Inevitably, most Americans make use of their time abroad to dot around various parts of Europe while it all sits so close by! Though I definitely recommend saving lots of your weekends to explore your own city and get involved with the community there, studying abroad is definitely a great opportunity to choose a few other countries to visit while you’re in the area.
Here are a few of my top tips for traveling in Granada as I walk through my trip to Rome!
1. Book as early as you can!
This is classic travel advice, but often, the sooner you get tickets or flights, the cheaper they will be (or for museums, the more likely you’ll be able to get them in the first place). Google flights works great to search for what’s out there, and then purchasing through budget airlines like Ryanair and Vueling can safe lots as well (though make sure to travel light!).
2. Granada’s airport is tiny…but Málaga’s can get you almost anywhere you want to go!
Granada’s airport has been opening up more locations in recent months, but when looking for flights out of the city, unless you’re flying within the country or to a few specific cities around Europe, Granada is a bit more limited when it comes to flight options. Málaga, however, has a much bigger airport and has access to most places. We booked our flights to Rome out of Málaga, so our first step was to take a 1.45 hour bus from Granada to Málaga.
3. The Granada bus station is not the closest.
This is something that you’ll learn very quickly, but the Granada bus station is not located in the center of the city. It’s simple enough to take a city bus or taxi to get to the intercity buses at the station, but it’s definitely not a walkable distance (according to google it would take about an hour to walk from the city center!). Another thing to note is that taxis are easy to hail at any taxi stand, and Pidetaxi is an app that works well. At the time of writing this, Freenow is a taxi app that doesn’t work in Granada but is a good option in most major cities throughout Europe (including Rome). It always worked well for me to take the city bus for 1.4 € to get to the Granada Bus Station—though be sure to give yourself some wiggle room in case the bus runs a little behind.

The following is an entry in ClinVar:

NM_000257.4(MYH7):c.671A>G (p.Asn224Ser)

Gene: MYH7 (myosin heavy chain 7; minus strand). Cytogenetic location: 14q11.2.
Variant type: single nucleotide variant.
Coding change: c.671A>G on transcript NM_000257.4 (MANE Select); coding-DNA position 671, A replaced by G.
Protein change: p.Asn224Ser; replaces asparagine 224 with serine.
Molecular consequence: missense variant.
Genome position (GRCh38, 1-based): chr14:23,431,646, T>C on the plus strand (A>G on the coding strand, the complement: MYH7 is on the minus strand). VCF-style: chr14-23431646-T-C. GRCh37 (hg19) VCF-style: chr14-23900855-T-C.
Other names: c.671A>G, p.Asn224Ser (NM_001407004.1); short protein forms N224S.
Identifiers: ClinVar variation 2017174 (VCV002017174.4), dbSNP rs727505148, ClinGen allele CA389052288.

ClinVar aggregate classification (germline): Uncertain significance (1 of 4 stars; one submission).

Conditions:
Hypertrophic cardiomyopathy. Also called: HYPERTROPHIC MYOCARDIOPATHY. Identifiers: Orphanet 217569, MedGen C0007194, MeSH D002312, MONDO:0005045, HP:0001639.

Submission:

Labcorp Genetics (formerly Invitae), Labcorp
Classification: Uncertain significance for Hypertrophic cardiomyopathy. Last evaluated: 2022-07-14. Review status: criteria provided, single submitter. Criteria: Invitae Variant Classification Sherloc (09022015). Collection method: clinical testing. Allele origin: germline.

4. Figure out transportation to your housing beforehand
Sometimes it just works out to arrive at your destination’s airport and there’s a shuttle or metro to your airbnb or hostel, but I always like to at least have an idea of what I’m using to get there ahead of time. If there is a metro or bus that takes you where you need to go, you’re all set, but sometimes you need to take a taxi which can be a bit more expensive. Our taxi to our airbnb in Rome was more costly than would have been nice but the airport was so out of the city that it was a necessary expense.
5. Don’t forget your passport when going to attractions
Also something that seems very straight forward, but don’t forget your primary form of identification. Even if you don’t really have to show your passport to board intercity buses, you will often need your passport as identification at tourist attractions and to check into your housing. It is generally a good idea to bring it around with you in a safe location because you never know when it might be required.
6. Finally, leave space to go off book!
Some of my favorite experiences were due to on the fly decisions because I had left time to be able to do just that. My favorite way to plan a trip is to get started early, plan out set events in one chunk of the day and leave several hours in the other part of the day (whether the morning or afternoon) to just wander around and see what I find. Sometimes I like to have a list of options that I googled earlier and sometimes it’s a matter of walking into a random store or restaurant that I happen to see. My favorite moment out of our entire Rome trip was when we spontaneously booked tickets inside of the pantheon because it was raining and happened across a classical concert inside that echoed around the ornate interior as rain fell through the circular opening in the very top of the dome. It was magical and I could have stayed there forever.
Hopefully that little list helps (even if just a little) with generating ideas for traveling out from Granada, and I wish you a buen viaje for any place that you decide to go!
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Hola! My name is Adah and I am a junior at North Carolina State University currently studying in Granada, Spain! Though my major is Biology, I have a passion for all things art and Spanish, and you can most likely find me sketching away during the late hours of the night. My current obsessions are gouache paints, crochet, and watching local birds! I'm so excited to share my time exploring Granada with all of you.